Justin's I.B.10

Moderators: theelanman, dapinky, GeoffSmith, Dave Eds, DaveT, Elanlover, muley, Nige, Enright, nitroman, algirdas, Sy V, Specky, clemo

Re: Justin's I.B.10

Postby JusNoGood » Sun 01.09.2019, 11:04

Thanks John

I agreed with the Mrs she’ll take the wheel in tomorrow. Took the wheel off the car and looked closer at the screw. Looked a relatively short one in the deepest part of the thread so screwed it out. I’ve sprayed soapy water on the hole and there’s no air leakage. Would you guys go with that? I was expecting the tire to go down and for me to get a shop to repair it from the inside out....
User avatar
JusNoGood
Fanatic
 
Posts: 349
Joined: Fri 12.01.2018, 09:20
Location: Reigate, Surrey

Re: Justin's I.B.10

Postby Fredjohn » Sun 01.09.2019, 11:55

Given where it is, the method of repair is to plug it from the outside using a rubber plug with a head. The head is pushed in first which then "locks" itself inside the tyre (note it's spelt with a "y" over here!)

It is all bonded in with rubber cement and the excess tail cut off. About 10-15 mins work. Get down to most tyre outlets and they''ll do it. Although as your hole doesn't go all the way through, I'm not sure what they would do other than actually pushing the hole through.


As far as beam deflectors are concerned, I just use Halfords ones. Single use, £7.99: more expensive than your Amazon choice but I know what I am getting. Comes with full instructions for virtually every car/headlamp lens design available/suitable.


I've taken mine to Europe several times with no real issues. I just took basic tools and AA or = 5 star cover. I used to carry a full size spare as Phil suggests, but removed the skinny one to keep boot space available for 2 up touring.


Enjoy the trip and don't worry too much, it'll be fine :burnout: :burnout:
La vie passe vite: vivez la avec elan(s).

Elan S4 DHC 1969
Elan SE turbo 1992
MB CLK 320CDi 2007
Boardman Endurance SLR 9.4 disc carbon road bike
Evora 2010
Swift Sundance Lifestyle 500
User avatar
Fredjohn
God
 
Posts: 1770
Joined: Tue 21.08.2012, 00:30
Location: Malvern, Worcs

Re: Justin's I.B.10

Postby lotusflasherman » Sun 01.09.2019, 17:26

Fredjohn wrote:Given where it is, the method of repair is to plug it from the outside using a rubber plug with a head. The head is pushed in first which then "locks" itself inside the tyre (note it's spelt with a "y" over here!)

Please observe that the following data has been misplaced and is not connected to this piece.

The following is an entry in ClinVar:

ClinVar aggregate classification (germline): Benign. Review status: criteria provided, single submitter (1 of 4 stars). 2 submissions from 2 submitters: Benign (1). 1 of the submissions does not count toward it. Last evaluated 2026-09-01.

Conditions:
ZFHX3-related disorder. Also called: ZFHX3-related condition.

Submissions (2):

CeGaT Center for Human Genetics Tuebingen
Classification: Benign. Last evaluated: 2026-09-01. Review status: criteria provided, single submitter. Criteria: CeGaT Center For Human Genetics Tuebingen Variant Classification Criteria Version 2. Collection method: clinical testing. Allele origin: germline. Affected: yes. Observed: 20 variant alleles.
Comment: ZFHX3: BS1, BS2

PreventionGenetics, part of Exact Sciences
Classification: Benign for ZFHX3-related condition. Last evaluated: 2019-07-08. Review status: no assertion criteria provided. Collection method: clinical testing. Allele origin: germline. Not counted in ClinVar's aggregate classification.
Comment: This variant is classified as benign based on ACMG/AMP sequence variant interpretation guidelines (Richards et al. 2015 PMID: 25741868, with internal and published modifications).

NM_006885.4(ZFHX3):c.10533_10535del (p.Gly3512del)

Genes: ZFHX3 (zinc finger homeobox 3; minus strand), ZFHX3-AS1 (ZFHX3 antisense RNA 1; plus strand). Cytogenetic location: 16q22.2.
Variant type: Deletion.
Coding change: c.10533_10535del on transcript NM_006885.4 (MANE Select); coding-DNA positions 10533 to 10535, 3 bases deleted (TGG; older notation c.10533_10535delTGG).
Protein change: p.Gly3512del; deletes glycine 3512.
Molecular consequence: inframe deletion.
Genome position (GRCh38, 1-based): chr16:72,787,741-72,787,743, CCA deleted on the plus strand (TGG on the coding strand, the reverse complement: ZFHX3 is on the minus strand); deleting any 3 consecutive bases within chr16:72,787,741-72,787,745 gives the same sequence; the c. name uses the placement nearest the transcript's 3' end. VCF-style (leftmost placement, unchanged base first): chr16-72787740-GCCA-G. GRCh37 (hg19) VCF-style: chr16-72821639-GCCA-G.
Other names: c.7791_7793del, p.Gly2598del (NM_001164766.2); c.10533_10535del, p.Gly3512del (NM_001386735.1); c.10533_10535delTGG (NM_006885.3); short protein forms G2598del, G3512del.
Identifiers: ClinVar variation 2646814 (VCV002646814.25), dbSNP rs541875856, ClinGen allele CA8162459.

It is all bonded in with rubber cement and the excess tail cut off. About 10-15 mins work.


I also carry a DIY kit for plugging holes in tyres - first saw them in a motorcycle shop but are on ebay for all applications now, for less than £5. Seems more sense than squirting goo in the valve, which is only a get you home fix anyway, but I have not had need to use it so far.

The Evora has different wheels front to rear so no spare and is supplied with a can of Holts Tyreweld. That says it is only 'get you home' and '30mph should not be exceeded'. My Evora also has the optional Tyre Pressure Monitoring System that shows pressures on the dash and alarms when they start to drop. A set of winter wheels I bought had one valve sensor not working because it was full of goo and I found out how expensive a replacement is...
therefore I am not a fan of the cans of goo, like some are. Each to their own.

If the screw is only in a tread block and has not penetrated the carcass I would ignore it. I've frequently dug out a flint chip that appears to leave a hole but hole seems to disappear when the tyre has got hot. I thought you meant the screw was right through.

An alternative strategy for continental travel that I considered was to carry a spare tyre, anticipating that it should be fairly easy and cheap to find somewhere to fit and balance it.
Phil

Leave me alone, I think I know what I'm doing.
Cars: Subaru Forester 2.5XTN, Eclat Riviera, brace of Pacific Blue SE's, Collapso SE, Elan+S.... and now an Evora
User avatar